Erin Nanasi is the creator of The Bachmann Diaries: Satirical Excerpts from Michele Bachmann's Fictional Diary. She hates writing about herself in the third person. Erin enjoys reading, writing, and spending time with family. And wombats. Come visit Erin on on Facebook. She also can be found on Twitter at @WriterENanasi.


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  • Edward Krebbs

    Not to mention that 3/5 of a person was a compromise worked out. Mainly an insurmountable difference between the slave states (where slaves would count as a full person. But, of course, slaves wouldn’t get to vote so the power would go to their owners – as the only voters were landowners and state legislators) and the non-slave states who worried that giving slave states increased representation on the basis of their powerless, non-voting slaves would upset any balance of power. In short, an early example of the 1% wanting to use their possessions (the little people) to gain power for the benefit of the 1% but without giving the 99% anything in return.

    BTW – if Jesus gave us the Constitution, why isn’t it written in King James English ?

    • VeteranMom

      Try Aramaic or Hebrew.

      • Pipercat


      • bamcintyre


  • Connie Shetterly-Strnat

    One of the best explanations I’ve read on the Conservative perspective on our constitution! Thanks, Erin!

  • Shari D

    Wasn’t it Michelle Bachman who claimed ownership of a nonexistent degree in a nonexistent subject in a nonexistent program at the College of William and Mary? Wasn’t that her? Sure was. Hmmm ~ I’m thinking back to that debacle, and when she first lost all semblance of credibility with me. Since then, nothing she spouts from that big, loud, ugly mouth of hers has any value above sewage as far as I’m concerned.

  • auntielib

    Everything continues to unravel for the dishonest Progressives and their sicko Democrat Party:

    “The White House found itself on defense Wednesday following the release of emails tying a top aide to former U.N. ambassador Susan Rice’s controversial Sunday show statements after the Benghazi terror attack.

    During those interviews, Rice erroneously blamed the attack on protests over an anti-Islam film. New emails indicate a White House adviser helped prep her for those appearances and pushed the “video” explanation — and now, the White House is facing credibility questions after having downplayed their role in Rice’s “talking points.” “

  • Doug Blanck

    This is hilarious, and the really sad thing is, it’s accurate. That
    said, a couple of points: 1. In the Second Amendment, the phrase “well
    regulated” is completely misunderstood by the vast majority of people on
    the left (and on the right for that matter; they simply ignore it). (Just to be clear, I’m a dyed-in-the-wool liberal.) It’s a result of erroneously applying modern meanings to the language used.
    In the context it was used, “well regulated” did not in any way mean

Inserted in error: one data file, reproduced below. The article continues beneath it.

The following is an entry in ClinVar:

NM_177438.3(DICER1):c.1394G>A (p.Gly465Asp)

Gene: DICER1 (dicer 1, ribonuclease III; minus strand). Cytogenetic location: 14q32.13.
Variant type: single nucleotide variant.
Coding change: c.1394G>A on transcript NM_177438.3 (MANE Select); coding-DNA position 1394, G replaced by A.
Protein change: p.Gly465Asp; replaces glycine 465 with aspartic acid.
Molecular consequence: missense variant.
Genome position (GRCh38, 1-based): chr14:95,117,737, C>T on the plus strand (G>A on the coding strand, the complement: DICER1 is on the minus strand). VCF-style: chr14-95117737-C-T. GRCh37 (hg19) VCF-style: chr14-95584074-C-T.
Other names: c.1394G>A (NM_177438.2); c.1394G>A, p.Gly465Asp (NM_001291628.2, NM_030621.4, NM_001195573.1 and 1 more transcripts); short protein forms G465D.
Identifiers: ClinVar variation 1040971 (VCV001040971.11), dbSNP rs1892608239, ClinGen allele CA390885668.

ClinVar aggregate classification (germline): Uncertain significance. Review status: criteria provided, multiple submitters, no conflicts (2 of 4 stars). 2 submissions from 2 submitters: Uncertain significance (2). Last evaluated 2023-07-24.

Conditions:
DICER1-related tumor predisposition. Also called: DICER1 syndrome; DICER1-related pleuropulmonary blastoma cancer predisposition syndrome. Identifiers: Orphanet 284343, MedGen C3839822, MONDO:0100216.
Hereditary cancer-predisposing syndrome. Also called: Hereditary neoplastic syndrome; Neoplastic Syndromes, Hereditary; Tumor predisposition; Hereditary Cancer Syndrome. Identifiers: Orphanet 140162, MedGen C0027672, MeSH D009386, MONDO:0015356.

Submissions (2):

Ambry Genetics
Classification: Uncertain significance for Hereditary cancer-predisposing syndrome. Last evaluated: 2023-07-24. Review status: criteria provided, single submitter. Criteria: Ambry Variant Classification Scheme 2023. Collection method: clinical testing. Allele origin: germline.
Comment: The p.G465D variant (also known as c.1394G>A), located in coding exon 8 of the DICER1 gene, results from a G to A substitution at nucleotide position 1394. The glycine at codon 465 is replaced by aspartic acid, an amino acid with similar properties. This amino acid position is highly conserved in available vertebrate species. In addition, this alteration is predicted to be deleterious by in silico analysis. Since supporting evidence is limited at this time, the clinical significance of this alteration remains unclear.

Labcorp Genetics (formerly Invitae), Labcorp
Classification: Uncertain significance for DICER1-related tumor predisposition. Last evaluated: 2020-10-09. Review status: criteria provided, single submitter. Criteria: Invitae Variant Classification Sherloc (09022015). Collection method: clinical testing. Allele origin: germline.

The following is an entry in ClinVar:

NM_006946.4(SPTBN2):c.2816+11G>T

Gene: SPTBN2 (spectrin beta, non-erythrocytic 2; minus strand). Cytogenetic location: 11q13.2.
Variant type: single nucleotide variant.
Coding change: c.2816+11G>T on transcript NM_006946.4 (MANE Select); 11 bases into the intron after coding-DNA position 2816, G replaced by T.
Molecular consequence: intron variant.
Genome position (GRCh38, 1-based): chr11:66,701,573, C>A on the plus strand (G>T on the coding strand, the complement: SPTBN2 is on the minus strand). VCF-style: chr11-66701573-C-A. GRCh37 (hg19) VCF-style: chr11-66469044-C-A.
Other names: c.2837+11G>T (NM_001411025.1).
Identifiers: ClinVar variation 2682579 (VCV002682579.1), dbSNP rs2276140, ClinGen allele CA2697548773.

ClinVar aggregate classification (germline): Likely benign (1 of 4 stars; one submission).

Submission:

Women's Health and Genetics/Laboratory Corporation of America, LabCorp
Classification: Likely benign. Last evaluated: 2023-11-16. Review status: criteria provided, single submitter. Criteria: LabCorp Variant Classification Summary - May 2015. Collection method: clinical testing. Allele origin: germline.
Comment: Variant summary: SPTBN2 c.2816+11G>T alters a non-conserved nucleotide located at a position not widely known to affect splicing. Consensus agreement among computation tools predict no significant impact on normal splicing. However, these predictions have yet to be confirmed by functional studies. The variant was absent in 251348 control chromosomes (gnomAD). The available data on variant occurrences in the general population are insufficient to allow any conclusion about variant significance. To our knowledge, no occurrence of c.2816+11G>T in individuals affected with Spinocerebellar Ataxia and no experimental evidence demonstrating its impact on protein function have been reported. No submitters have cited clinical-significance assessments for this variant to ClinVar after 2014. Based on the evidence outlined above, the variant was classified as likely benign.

“controlled by government directive.” It simply meant “practiced;
    ordered; prepared for action.” In fact, the “militia” was the totality
    of the armed citizenry. 2. People on the left frequently counter the
    (often over-the-top) Second Amendment assertions of the right with
    reductio ad absurdum cases (as in this article) of American citizens walking around with surface-to-air missiles, or RPGs, or driving around in tanks.
    Again, it’s a misunderstanding of terminology. “Arms” referred to
    weapons that could be carried by an individual, i.e. knives, swords,
    pistols, or rifles. Surface-to-air missiles, RPGs, canon, and atomic
    bombs are not “arms;’ they’re *ordnance*. BIG difference. The Second
    Amendment didn’t (and doesn’t) apply to ordnance, so using those
    examples to attempt to imply an extendable a priori limitation inherent within it is misconceived.

    • Ronald Mack

      Good points, but there is no reason to arm a well regulated militia. Today, that well regulated militia is the National Guard.

      • Doug Blanck

        That’s certainly a point you might make, though something to keep in mind is that the National Guard is a tiny fraction of the population, certainly nowhere near the number that would be “necessary to the security of a free state.”

    • Bob Dobalina

      I think that the “well regulated” phrase is just as misunderstood (or completely ignored) by those on the right. The “practiced and ordered” part is currently being fought out in attempts at legislation requiring firearms training which the NRA and most of the right seem to feel impinges on their rights. The term “arms” would also include sub-machine guns as they are individual carry weapons. I don’t think I would want concealed-carry permits issued to most of the populace giving them the right to carry a full-auto MAC-10 under their jackets.

      • Doug Blanck

        That’s something I’ve never understood, especially coming from the mouthpieces on the right about this issue, the NRA. You would think they would be in favor of the people carrying firearms around having been trained in their use and safety. While I personally wouldn’t be too keen on the population in general walking around with automatic weapons, they are actually legal to own, though there are a LOT of hoops you have to jump through to do so. You do NOT have to have a “Class 3 FFL” however. (The fine print is that only fully-automatic weapons registered prior to 1986 can be sold/transferred to new owners.)

      • Bob Dobalina

        I think you are only partially right Doug. My understanding is that ownership of automatic weapons does NOT require a Class 3 DEALERS License, but you do have to have the weapon federally licensed (@ $200.00/yr) and that only SOME of the US states allow ownership. I know that IN is one of them, but IL is not. I seem to recall reading that 22 states allow for automatic weapon ownership, the rest do not. I do think your “fine print” is also correct.

  • James Threadgill

    This is assuming they have the ability to parse a document written in their native tongue. That’s a reach.

  • Mister_YT

    Communist liberals don’t belong in God’s America!